God suffers too
Monday, March 5, 2007
O Lord, we are shamefaced, like our kings, our princes, and our fathers, for having sinned against you.
"Rejoice with those who rejoice; mourn with those who mourn" (Romans 12:15). If we can do that for one another, doesn't God do the same? And not just sometimes, and not just for some of us, but for all of us, all the time?
In Manifesting God, Father Francis Keating writes:
The anguish of a guilty conscience, if we accept it, is the precise point at which our personal redemption takes place. When we accept the fact of failing God, ourselves and others - or whatever misconduct lies heavily on our conscience - God takes our suffering into himself and heals it. The very pain we feel, once fully accepted, enables us to become the persons that we really are.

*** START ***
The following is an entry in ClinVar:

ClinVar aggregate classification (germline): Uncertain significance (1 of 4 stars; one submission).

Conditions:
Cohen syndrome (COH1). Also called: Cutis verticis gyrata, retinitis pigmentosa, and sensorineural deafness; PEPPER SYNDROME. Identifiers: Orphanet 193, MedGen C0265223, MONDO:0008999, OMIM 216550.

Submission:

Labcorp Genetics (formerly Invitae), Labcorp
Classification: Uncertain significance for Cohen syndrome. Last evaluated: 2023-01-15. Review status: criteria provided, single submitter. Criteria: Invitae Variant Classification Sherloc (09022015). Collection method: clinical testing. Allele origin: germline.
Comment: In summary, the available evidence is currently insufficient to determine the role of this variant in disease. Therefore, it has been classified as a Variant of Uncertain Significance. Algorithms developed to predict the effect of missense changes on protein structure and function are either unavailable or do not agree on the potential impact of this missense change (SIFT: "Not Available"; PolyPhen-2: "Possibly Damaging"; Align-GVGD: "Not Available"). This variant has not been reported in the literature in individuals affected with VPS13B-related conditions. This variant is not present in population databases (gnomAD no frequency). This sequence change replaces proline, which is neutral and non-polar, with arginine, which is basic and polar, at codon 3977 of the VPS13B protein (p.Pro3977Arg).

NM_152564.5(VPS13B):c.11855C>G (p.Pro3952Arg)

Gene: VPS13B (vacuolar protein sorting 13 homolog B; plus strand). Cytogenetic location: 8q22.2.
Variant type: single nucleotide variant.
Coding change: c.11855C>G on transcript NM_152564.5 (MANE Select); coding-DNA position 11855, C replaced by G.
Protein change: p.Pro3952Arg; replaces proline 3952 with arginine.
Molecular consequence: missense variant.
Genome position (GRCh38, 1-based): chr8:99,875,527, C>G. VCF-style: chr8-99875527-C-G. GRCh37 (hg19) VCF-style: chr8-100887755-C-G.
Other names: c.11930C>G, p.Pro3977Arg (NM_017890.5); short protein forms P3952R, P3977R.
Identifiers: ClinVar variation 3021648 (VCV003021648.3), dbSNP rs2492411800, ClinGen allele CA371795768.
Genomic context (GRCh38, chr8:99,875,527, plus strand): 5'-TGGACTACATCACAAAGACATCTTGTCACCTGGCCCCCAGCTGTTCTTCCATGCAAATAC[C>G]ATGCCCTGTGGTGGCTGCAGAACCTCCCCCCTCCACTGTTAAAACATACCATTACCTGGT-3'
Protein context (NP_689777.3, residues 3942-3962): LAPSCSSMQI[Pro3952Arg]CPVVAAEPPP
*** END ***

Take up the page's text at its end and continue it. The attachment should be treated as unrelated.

Rather than feeling unworthy of God, we must rather recognize the fact, as the parable of the great banquet reveals, that God joins us in our sufferings. Suffering does not reflect God's displeasure, but rather his desire to introduce us to the fullness of his redeeming activity.
God's saving action of course extends to the healing of the whole human family. The human family - past, present, and to come - is the object of God's transforming love. It is into this movement of boundless compassion that he draws us as we advance in the spiritual journey.
The suffering God allows in my life is not intended to punish me; it's God's way of opening me up to "the fullness of his redeeming activity." As I abandon the illusion that I'm in control of my destiny or even my day, and give it over to Him, I begin to see who God made me to be, who I have been all along. More than any good parent, God wants me to grow up and live my life fully and well. He stops at nothing to enable me to accomplish that.
Lord, this perspective changes everything. Settling into your point of view gives me freedom and courage every single day. Thank you.